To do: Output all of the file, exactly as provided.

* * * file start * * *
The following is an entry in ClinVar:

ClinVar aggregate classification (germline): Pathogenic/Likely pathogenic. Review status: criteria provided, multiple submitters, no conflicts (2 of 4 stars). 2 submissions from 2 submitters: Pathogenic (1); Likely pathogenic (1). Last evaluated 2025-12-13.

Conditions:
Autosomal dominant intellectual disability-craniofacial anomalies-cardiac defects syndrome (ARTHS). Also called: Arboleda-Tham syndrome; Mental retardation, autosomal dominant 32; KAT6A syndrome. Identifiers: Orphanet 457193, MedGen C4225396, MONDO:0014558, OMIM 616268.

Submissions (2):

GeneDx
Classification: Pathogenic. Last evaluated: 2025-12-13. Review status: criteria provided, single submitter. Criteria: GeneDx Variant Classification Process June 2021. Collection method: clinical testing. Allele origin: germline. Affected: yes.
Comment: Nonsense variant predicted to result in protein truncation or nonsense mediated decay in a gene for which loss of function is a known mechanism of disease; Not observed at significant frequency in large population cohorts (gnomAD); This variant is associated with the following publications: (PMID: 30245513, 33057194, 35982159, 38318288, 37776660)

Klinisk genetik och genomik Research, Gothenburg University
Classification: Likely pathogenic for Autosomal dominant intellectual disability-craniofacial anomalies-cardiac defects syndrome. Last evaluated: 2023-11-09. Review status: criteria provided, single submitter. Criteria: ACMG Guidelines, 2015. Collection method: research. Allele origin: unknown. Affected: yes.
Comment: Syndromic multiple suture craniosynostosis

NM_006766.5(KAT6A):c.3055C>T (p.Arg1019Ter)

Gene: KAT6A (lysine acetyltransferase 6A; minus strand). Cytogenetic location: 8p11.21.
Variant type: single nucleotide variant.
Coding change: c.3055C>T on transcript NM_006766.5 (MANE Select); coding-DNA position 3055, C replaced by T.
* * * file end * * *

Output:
The following is an entry in ClinVar:

ClinVar aggregate classification (germline): Pathogenic/Likely pathogenic. Review status: criteria provided, multiple submitters, no conflicts (2 of 4 stars). 2 submissions from 2 submitters: Pathogenic (1); Likely pathogenic (1). Last evaluated 2025-12-13.

Conditions:
Autosomal dominant intellectual disability-craniofacial anomalies-cardiac defects syndrome (ARTHS). Also called: Arboleda-Tham syndrome; Mental retardation, autosomal dominant 32; KAT6A syndrome. Identifiers: Orphanet 457193, MedGen C4225396, MONDO:0014558, OMIM 616268.

Submissions (2):

GeneDx
Classification: Pathogenic. Last evaluated: 2025-12-13. Review status: criteria provided, single submitter. Criteria: GeneDx Variant Classification Process June 2021. Collection method: clinical testing. Allele origin: germline. Affected: yes.
Comment: Nonsense variant predicted to result in protein truncation or nonsense mediated decay in a gene for which loss of function is a known mechanism of disease; Not observed at significant frequency in large population cohorts (gnomAD); This variant is associated with the following publications: (PMID: 30245513, 33057194, 35982159, 38318288, 37776660)

Klinisk genetik och genomik Research, Gothenburg University
Classification: Likely pathogenic for Autosomal dominant intellectual disability-craniofacial anomalies-cardiac defects syndrome. Last evaluated: 2023-11-09. Review status: criteria provided, single submitter. Criteria: ACMG Guidelines, 2015. Collection method: research. Allele origin: unknown. Affected: yes.
Comment: Syndromic multiple suture craniosynostosis

NM_006766.5(KAT6A):c.3055C>T (p.Arg1019Ter)

Gene: KAT6A (lysine acetyltransferase 6A; minus strand). Cytogenetic location: 8p11.21.
Variant type: single nucleotide variant.
Coding change: c.3055C>T on transcript NM_006766.5 (MANE Select); coding-DNA position 3055, C replaced by T.